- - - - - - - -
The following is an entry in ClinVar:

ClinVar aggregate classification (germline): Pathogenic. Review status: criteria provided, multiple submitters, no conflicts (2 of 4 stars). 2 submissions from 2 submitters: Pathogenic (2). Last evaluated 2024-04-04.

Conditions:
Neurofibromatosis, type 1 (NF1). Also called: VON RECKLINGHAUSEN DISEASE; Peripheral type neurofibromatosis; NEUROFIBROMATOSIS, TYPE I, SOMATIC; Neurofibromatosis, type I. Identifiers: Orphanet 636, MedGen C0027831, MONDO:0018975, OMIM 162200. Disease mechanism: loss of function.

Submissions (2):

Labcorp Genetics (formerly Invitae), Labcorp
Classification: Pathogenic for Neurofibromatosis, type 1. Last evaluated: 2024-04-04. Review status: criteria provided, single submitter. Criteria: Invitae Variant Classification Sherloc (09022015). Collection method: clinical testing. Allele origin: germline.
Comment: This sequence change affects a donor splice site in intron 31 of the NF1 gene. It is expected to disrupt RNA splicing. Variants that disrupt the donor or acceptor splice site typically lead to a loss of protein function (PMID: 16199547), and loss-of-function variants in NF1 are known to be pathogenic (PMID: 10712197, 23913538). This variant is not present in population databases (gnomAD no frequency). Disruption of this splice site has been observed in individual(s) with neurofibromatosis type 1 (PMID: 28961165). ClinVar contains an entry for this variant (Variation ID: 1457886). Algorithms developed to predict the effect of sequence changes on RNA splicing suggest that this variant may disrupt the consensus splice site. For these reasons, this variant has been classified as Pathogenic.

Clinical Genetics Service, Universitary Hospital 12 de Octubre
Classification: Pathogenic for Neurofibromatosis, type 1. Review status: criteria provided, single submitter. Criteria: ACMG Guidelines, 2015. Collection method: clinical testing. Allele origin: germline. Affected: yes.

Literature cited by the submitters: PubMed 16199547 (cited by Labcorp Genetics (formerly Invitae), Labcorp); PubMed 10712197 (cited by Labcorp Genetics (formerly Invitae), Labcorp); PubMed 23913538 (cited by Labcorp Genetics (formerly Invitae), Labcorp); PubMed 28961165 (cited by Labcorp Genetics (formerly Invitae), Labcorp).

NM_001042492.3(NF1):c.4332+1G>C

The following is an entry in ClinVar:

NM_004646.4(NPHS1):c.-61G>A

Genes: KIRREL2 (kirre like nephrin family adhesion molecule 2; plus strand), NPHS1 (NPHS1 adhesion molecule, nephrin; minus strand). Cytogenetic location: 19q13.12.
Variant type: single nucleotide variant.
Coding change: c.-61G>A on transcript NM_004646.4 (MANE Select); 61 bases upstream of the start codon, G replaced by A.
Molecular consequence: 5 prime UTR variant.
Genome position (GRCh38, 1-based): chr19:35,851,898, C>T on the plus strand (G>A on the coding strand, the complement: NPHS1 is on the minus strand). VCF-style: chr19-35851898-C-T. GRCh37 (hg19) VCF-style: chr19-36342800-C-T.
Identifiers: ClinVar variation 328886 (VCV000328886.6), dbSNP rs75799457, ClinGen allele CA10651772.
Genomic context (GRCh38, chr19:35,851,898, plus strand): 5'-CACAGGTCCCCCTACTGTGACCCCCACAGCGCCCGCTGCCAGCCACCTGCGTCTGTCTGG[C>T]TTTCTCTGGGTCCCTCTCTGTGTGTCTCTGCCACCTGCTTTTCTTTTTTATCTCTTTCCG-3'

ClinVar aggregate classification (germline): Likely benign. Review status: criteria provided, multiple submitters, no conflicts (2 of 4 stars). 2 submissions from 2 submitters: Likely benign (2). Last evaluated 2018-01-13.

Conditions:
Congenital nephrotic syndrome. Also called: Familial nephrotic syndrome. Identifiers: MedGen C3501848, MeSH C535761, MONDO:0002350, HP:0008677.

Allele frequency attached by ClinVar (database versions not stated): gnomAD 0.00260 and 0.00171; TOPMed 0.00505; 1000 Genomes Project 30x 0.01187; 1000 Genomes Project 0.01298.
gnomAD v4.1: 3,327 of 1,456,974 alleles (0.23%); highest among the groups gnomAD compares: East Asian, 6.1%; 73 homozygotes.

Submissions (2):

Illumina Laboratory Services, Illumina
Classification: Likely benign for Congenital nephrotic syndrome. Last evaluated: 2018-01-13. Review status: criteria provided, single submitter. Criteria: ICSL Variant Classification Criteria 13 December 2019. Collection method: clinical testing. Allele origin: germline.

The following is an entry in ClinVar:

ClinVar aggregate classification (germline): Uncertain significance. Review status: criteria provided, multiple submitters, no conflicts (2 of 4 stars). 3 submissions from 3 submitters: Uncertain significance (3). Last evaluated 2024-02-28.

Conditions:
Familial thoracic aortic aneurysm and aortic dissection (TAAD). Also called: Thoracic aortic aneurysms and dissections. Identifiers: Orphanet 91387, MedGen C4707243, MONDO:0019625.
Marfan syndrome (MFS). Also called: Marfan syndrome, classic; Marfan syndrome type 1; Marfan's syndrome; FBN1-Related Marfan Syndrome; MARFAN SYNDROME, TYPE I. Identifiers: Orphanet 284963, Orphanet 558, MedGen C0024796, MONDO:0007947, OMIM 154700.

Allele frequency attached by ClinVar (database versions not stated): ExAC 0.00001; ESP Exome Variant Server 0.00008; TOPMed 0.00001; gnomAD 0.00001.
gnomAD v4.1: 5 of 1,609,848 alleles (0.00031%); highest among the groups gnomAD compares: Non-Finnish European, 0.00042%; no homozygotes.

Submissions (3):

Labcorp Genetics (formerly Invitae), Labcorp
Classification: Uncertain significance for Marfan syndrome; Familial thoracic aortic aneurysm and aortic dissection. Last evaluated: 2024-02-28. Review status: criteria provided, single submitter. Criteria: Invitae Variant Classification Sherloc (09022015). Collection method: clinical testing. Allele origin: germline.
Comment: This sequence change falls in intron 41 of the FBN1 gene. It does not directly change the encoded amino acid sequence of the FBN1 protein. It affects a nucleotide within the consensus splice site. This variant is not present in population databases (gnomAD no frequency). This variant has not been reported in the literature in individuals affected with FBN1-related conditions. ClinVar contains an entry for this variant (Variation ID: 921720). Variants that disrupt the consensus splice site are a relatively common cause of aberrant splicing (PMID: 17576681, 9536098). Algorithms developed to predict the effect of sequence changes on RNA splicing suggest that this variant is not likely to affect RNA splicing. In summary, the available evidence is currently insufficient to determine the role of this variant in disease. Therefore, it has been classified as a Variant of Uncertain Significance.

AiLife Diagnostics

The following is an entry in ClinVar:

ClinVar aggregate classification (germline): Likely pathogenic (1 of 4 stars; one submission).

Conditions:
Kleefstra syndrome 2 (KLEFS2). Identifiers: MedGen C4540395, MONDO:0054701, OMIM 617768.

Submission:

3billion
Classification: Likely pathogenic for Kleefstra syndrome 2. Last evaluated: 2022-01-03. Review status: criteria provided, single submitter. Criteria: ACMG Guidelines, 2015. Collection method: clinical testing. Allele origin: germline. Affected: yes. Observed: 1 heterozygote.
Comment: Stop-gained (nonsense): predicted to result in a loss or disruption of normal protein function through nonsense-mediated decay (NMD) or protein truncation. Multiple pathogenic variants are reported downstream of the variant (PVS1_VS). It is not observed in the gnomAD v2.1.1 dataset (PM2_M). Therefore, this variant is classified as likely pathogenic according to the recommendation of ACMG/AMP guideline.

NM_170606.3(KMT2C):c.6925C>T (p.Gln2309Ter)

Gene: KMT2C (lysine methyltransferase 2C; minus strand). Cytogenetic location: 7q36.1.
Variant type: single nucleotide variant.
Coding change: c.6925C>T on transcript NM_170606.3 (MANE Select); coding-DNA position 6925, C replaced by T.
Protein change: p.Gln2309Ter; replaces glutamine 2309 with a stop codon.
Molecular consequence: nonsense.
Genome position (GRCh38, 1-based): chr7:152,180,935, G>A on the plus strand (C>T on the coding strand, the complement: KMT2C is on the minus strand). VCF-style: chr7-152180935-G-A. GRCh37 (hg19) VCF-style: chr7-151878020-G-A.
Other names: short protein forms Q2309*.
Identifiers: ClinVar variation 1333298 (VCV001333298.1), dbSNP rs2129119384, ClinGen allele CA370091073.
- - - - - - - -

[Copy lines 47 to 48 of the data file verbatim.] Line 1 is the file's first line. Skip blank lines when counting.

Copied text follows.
3billion
Classification: Likely pathogenic for Kleefstra syndrome 2. Last evaluated: 2022-01-03. Review status: criteria provided, single submitter. Criteria: ACMG Guidelines, 2015. Collection method: clinical testing. Allele origin: germline. Affected: yes. Observed: 1 heterozygote.